Recently we came across a sweet article on the British Broadcasting Company website – bbc.co.uk – that we thought would have you salivating! The article discusses a new study which states that chocolate can protect against tooth decay. Please take a few moments to read the article below and then learn more by ordering this informative course from The American Dental Institute:
Nutrition for the Dental Patient – U9035
Credits: 3 – Author: Ronald M Mancini
Poor nutrition can lead to caries, periodontal problems, and loss of teeth and bone. In addition, nutritional problems can put our patients at risk for certain systemic diseases and conditions such as heart problems, cancer, stroke and diabetes. This course reviews several important areas concerning proper nutrition for the dental patient including antioxidants, sugars, fats, the special nutritional needs of pregnant patients, and the intake of mercury, calcium and Vitamin D.
Chocolate ‘fights’ tooth decay
Chocolate can protect against tooth decay, researchers have found.
It is so successful in combating decay that scientists believe some of its components may one day be added to mouthwash or toothpaste.
A study carried out by researchers at Osaka University in Japan found that parts of the cocoa bean, the main ingredient of chocolate, thwart mouth bacteria and tooth decay.
They discovered that the cocoa bean husk – the outer part of the bean which usually goes to waste in chocolate production – has an anti-bacterial effect on the mouth and can fight effectively against plaque and other damaging agents.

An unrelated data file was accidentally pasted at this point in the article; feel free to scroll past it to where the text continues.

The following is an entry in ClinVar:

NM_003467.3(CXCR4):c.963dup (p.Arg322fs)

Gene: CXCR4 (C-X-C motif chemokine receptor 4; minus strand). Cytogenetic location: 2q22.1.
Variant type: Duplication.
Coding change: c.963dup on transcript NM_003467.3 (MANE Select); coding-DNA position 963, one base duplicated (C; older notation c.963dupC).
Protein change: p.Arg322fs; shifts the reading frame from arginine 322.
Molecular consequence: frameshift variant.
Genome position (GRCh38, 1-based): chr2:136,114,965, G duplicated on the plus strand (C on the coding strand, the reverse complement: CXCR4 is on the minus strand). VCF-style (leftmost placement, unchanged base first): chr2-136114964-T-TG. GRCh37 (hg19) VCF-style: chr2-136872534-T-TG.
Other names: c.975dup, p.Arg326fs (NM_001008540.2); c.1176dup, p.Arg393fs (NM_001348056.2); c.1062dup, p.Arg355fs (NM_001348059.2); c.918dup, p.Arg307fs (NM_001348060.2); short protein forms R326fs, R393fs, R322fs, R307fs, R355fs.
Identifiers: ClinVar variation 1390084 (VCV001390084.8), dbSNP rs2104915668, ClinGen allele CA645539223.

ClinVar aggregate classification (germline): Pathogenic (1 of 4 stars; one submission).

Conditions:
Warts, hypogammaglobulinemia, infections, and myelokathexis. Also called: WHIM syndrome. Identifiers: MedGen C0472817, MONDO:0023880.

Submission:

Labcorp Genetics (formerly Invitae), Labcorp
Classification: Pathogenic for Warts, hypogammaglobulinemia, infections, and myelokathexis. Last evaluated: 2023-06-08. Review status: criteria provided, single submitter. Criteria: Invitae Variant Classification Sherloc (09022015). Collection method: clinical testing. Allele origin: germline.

Tooth decay occurs when bacteria in the mouth turn sugar to acids, which eat away at the tooth’s surface and cause cavities.
The Japanese scientists found that chocolate is less harmful than many other sweet foods because the antibacterial agents in cocoa beans offset its high sugar levels.
They tested their theory on rats by adding an extract of cocoa bean husk (CBH) to their drinking water. Another group was infected with streptococcus mutans bacteria, which contributes to plaque and tooth decay. They were also fed a high-sugar diet.
After three months, the study found that the rates with the high sugar diet had 14 cavities on average compared to just six cavities for those who received cocoa bean husk in their diet.
The researchers are now planning to test their findings on humans.
Speaking to New Scientist magazine, Takashi Ooshima, from Osaka University, said their findings could lead to new treatments for tooth decay.
“It may be possible to use CBH extract in a mouthwash, or supplement it to a toothpaste.”
It could even be put back into chocolate to make it better for teeth, he said.
David Beighton at the Guy’s, King’s and St Thomas’ Dental Institute in London thinks that the active substances found in cocoa bean husks are also found in other plants, like chewing sticks used in Africa.
“They certainly have effects but good oral hygiene, rather than eating lots of chocolate, is the way to good healthy teeth.”
A spokeswoman for the British Dental Association said: “If it’s true that chocolate does help reduce dental decay and cavities that can only be a good thing, but you must remember that chocolate contains sugar.
“Our advice remains the same: if people want to eat sugary sweets and drinks they should limit them to meal times, and visit their dentist regularly.”